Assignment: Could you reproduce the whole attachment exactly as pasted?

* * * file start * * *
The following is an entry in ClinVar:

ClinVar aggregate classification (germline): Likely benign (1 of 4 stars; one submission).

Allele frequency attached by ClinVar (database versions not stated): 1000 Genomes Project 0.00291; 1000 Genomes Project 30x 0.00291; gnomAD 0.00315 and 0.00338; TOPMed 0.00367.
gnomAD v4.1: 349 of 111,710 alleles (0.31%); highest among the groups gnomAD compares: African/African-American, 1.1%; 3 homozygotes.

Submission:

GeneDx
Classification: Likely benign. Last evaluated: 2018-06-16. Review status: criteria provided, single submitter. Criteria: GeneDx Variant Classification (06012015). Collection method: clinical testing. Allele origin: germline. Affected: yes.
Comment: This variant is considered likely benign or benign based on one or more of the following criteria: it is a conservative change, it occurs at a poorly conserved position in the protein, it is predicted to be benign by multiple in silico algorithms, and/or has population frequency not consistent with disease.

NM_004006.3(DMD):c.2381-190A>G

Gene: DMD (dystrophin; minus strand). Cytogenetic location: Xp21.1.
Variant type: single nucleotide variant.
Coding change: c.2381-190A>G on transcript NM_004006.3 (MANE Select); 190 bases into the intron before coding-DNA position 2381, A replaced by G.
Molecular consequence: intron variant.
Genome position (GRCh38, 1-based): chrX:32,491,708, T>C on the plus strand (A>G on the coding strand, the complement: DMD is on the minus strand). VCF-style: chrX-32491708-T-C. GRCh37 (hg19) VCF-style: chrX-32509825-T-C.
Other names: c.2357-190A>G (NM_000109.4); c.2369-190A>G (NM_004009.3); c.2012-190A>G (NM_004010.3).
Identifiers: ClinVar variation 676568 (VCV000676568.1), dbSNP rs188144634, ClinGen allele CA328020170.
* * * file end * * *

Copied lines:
The following is an entry in ClinVar:

ClinVar aggregate classification (germline): Likely benign (1 of 4 stars; one submission).

Allele frequency attached by ClinVar (database versions not stated): 1000 Genomes Project 0.00291; 1000 Genomes Project 30x 0.00291; gnomAD 0.00315 and 0.00338; TOPMed 0.00367.
gnomAD v4.1: 349 of 111,710 alleles (0.31%); highest among the groups gnomAD compares: African/African-American, 1.1%; 3 homozygotes.

Submission:

GeneDx
Classification: Likely benign. Last evaluated: 2018-06-16. Review status: criteria provided, single submitter. Criteria: GeneDx Variant Classification (06012015). Collection method: clinical testing. Allele origin: germline. Affected: yes.
Comment: This variant is considered likely benign or benign based on one or more of the following criteria: it is a conservative change, it occurs at a poorly conserved position in the protein, it is predicted to be benign by multiple in silico algorithms, and/or has population frequency not consistent with disease.

NM_004006.3(DMD):c.2381-190A>G

Gene: DMD (dystrophin; minus strand). Cytogenetic location: Xp21.1.
Variant type: single nucleotide variant.
Coding change: c.2381-190A>G on transcript NM_004006.3 (MANE Select); 190 bases into the intron before coding-DNA position 2381, A replaced by G.
Molecular consequence: intron variant.
Genome position (GRCh38, 1-based): chrX:32,491,708, T>C on the plus strand (A>G on the coding strand, the complement: DMD is on the minus strand). VCF-style: chrX-32491708-T-C. GRCh37 (hg19) VCF-style: chrX-32509825-T-C.
Other names: c.2357-190A>G (NM_000109.4); c.2369-190A>G (NM_004009.3); c.2012-190A>G (NM_004010.3).
Identifiers: ClinVar variation 676568 (VCV000676568.1), dbSNP rs188144634, ClinGen allele CA328020170.